“I lost my husband two years ago so I farm alone now. These technologies not only make things better but also easier for me and my children,” added Florinda. “With my earnings from soya, I was able to buy two refrigerators, a motorbike, two bicycles, a television with a satellite dish so I can watch news from around the world, a DVD player so that my kids can watch movies any time, and I have money to send them to school. Best of all I am building a new house,” she related happily. Another farmer, Fernando Maliango, also recounted his soya journey. He started with a half-hectare field of 0.5 ha in 2004, selling his produce at 4.70 MZM ($0.16)/ kg. Today, he has 11 ha that yield 18 t. He sells his produce at 17 MZM ($0.61)/kg
“This big improvement in my yields and income motivated me to stay with soya. I benefited a lot from IITA, CLUSA, and Technoserve through training and associated field days in which we learned how to do things better. We are grateful to USAID and all the other donors such as the Bill & Melinda Gates Foundation and the Norwegian Funds that made all these possible.”
“These days I easily get between 1250 kg/ha to 2000 kg/ha following all recommendations from the technicians and also using a good variety,” Fernando explained. In 2014, he planted 5 ha for certified seeds and 4 ha for grain. He sold the seeds for 25 MZM/kg ($0.89) and the grain for 13 MZM/kg ($0.46).
“With my soya I was able to buy a motorbike, two bicycles, refrigerator, a mill to make flour from maize and other crops, a TV set with a satellite dish, and other household items. I was also able to improve my house, roofing it with iron sheets,” Fernando said proudly.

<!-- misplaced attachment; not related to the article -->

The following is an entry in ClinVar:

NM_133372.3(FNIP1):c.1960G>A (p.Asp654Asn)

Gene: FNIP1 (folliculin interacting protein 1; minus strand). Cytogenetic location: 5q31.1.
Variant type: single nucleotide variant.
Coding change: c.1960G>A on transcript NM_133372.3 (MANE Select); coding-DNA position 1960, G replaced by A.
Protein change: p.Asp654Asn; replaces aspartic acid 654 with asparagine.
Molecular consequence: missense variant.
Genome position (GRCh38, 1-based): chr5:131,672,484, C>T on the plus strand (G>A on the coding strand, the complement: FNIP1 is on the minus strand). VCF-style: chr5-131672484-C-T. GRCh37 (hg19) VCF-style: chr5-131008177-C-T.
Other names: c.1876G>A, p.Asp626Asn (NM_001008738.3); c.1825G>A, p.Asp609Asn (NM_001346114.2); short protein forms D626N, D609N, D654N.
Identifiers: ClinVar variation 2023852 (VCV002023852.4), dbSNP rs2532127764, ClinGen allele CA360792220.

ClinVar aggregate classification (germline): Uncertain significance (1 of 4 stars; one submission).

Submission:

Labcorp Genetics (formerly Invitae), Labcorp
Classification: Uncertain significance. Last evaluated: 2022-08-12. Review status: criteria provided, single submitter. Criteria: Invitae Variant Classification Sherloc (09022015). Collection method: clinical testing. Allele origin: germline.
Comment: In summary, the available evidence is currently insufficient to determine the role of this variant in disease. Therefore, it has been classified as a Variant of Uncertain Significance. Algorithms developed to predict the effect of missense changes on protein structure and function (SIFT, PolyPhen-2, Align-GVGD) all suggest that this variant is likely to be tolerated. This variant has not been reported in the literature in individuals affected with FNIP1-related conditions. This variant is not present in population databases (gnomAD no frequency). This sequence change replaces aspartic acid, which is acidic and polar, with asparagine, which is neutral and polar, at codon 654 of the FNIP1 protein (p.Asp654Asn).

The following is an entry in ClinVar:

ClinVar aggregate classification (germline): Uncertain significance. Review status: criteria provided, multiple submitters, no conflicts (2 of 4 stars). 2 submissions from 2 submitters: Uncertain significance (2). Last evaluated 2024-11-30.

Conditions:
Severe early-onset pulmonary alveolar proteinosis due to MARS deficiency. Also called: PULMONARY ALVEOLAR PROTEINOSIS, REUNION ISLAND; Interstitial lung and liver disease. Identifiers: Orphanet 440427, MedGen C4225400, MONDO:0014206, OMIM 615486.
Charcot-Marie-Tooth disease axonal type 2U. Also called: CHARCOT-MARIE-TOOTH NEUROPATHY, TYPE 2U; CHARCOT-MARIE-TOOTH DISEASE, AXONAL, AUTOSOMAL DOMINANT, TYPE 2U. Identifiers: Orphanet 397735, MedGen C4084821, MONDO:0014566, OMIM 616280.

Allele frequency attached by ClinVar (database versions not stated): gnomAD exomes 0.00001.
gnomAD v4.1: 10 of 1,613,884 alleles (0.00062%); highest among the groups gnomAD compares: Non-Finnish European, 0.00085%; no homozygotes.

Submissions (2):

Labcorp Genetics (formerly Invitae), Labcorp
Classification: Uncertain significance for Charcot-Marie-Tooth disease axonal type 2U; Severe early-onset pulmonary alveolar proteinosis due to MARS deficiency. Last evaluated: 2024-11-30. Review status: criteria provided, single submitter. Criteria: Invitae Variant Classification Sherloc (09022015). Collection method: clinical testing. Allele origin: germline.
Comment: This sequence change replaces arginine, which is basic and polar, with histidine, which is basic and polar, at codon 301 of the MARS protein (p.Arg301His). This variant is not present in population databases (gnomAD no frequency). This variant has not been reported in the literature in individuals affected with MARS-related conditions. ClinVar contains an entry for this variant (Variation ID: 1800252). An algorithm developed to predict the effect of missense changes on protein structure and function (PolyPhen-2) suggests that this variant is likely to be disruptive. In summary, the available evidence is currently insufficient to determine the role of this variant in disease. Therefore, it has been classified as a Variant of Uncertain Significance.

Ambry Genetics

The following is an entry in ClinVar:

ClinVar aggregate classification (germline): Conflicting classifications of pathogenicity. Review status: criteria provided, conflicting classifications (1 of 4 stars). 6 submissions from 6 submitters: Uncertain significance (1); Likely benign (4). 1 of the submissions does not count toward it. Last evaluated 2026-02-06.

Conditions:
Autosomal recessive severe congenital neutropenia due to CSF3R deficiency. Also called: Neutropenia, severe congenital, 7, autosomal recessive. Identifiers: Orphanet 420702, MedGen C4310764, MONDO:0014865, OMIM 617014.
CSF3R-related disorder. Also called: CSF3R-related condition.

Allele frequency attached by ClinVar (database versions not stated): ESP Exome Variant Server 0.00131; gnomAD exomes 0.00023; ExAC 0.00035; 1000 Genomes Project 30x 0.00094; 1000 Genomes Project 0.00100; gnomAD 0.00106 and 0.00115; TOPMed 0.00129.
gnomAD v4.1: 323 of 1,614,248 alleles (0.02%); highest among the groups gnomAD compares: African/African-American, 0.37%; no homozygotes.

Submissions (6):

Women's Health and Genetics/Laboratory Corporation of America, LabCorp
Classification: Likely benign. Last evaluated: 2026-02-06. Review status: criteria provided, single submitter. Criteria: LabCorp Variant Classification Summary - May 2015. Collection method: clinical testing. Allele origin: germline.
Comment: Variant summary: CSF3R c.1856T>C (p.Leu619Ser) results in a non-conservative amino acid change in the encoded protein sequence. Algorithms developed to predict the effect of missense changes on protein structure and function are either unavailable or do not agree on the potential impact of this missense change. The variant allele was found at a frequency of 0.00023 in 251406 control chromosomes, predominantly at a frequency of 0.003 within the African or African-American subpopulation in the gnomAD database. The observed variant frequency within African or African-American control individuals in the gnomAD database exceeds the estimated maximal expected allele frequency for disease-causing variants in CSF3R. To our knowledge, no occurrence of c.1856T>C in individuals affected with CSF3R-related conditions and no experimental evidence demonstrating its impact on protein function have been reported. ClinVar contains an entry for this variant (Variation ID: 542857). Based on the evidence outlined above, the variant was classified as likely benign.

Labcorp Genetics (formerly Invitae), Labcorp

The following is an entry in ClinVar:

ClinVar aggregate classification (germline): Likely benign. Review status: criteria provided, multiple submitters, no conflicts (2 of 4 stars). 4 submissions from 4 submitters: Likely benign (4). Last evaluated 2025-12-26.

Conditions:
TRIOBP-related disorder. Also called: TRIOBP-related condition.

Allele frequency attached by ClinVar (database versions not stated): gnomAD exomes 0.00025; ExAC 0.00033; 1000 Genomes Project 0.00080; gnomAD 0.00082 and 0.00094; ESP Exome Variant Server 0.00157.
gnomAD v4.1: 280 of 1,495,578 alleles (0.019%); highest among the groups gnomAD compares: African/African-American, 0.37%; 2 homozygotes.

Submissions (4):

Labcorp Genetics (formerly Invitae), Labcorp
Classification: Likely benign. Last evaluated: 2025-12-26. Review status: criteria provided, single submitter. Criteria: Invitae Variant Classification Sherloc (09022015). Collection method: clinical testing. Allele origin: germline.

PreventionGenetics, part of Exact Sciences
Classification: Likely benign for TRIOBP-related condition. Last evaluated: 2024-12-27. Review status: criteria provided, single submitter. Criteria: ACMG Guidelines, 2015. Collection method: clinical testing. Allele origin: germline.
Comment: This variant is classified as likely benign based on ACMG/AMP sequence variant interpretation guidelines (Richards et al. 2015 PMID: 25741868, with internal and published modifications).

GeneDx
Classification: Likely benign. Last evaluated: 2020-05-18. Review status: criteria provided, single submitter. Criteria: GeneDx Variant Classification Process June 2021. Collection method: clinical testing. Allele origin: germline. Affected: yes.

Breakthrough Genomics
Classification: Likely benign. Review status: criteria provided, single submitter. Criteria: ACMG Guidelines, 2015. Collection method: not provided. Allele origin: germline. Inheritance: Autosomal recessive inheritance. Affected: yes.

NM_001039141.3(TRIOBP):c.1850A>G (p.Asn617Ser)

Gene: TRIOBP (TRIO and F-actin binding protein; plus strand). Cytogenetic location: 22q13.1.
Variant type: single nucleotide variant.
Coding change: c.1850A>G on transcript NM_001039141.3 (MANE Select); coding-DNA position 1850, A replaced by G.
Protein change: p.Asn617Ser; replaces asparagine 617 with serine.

Other gains in a grain
The Platform Mozambique Project has trained more than 5700 farmers, 230 extension agents, and technicians on improved soybean production practices, and 1327 final-year students from local universities and polytechnics on a 6-month field training internship. In addition, it introduced soybean-fortified local dishes to more than 26,000 people to enhance the quality of their diet. The project also established 450 demonstration plots and organized more than 100 farmers’ field days and field visits. More than 100 t of foundation seeds were made available to partners. It is estimated that the project has directly benefited more than 50,000 households, and has indirectly reached even more. Farmers continue to test different varieties to find those with the highest potential on their farms. Average yields have increased from 700 kg/ha at project start to 1300 kg/ha presently. Incomes from soybean have also increased by about 56% among adopters of improved technologies introduced by the project. Such technologies, such as soybean-maize rotation planting, have also led to average yield increases of 21-1000% for maize when planted after soybean compared with the common practice of planting maize-aftermaize with no fertilization.